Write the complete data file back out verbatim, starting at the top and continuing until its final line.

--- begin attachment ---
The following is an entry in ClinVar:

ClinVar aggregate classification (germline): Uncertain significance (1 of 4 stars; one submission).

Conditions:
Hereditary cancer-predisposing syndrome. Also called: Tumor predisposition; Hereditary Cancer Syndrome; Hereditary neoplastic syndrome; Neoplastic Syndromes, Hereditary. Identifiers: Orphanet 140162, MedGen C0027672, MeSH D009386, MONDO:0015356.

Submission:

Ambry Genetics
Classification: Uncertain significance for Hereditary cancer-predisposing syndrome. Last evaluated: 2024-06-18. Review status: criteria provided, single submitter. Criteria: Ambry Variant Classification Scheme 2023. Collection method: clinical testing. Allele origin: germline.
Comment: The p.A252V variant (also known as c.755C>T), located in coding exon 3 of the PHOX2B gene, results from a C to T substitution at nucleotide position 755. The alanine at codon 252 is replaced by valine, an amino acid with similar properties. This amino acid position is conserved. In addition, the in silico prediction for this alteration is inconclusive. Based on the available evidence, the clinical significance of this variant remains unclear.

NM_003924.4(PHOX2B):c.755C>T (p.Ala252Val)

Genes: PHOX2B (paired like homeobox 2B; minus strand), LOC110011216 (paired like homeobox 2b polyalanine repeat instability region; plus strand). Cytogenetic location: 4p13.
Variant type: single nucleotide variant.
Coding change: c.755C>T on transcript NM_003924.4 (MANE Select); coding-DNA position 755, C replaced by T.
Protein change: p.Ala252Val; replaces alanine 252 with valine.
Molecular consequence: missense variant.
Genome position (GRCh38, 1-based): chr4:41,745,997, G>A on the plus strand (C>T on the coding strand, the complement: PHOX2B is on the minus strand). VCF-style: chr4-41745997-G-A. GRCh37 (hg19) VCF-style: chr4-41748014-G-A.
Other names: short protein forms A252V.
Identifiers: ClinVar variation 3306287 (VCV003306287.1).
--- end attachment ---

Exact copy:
The following is an entry in ClinVar:

ClinVar aggregate classification (germline): Uncertain significance (1 of 4 stars; one submission).

Conditions:
Hereditary cancer-predisposing syndrome. Also called: Tumor predisposition; Hereditary Cancer Syndrome; Hereditary neoplastic syndrome; Neoplastic Syndromes, Hereditary. Identifiers: Orphanet 140162, MedGen C0027672, MeSH D009386, MONDO:0015356.

Submission:

Ambry Genetics
Classification: Uncertain significance for Hereditary cancer-predisposing syndrome. Last evaluated: 2024-06-18. Review status: criteria provided, single submitter. Criteria: Ambry Variant Classification Scheme 2023. Collection method: clinical testing. Allele origin: germline.
Comment: The p.A252V variant (also known as c.755C>T), located in coding exon 3 of the PHOX2B gene, results from a C to T substitution at nucleotide position 755. The alanine at codon 252 is replaced by valine, an amino acid with similar properties. This amino acid position is conserved. In addition, the in silico prediction for this alteration is inconclusive. Based on the available evidence, the clinical significance of this variant remains unclear.

NM_003924.4(PHOX2B):c.755C>T (p.Ala252Val)

Genes: PHOX2B (paired like homeobox 2B; minus strand), LOC110011216 (paired like homeobox 2b polyalanine repeat instability region; plus strand). Cytogenetic location: 4p13.
Variant type: single nucleotide variant.
Coding change: c.755C>T on transcript NM_003924.4 (MANE Select); coding-DNA position 755, C replaced by T.
Protein change: p.Ala252Val; replaces alanine 252 with valine.
Molecular consequence: missense variant.
Genome position (GRCh38, 1-based): chr4:41,745,997, G>A on the plus strand (C>T on the coding strand, the complement: PHOX2B is on the minus strand). VCF-style: chr4-41745997-G-A. GRCh37 (hg19) VCF-style: chr4-41748014-G-A.
Other names: short protein forms A252V.
Identifiers: ClinVar variation 3306287 (VCV003306287.1).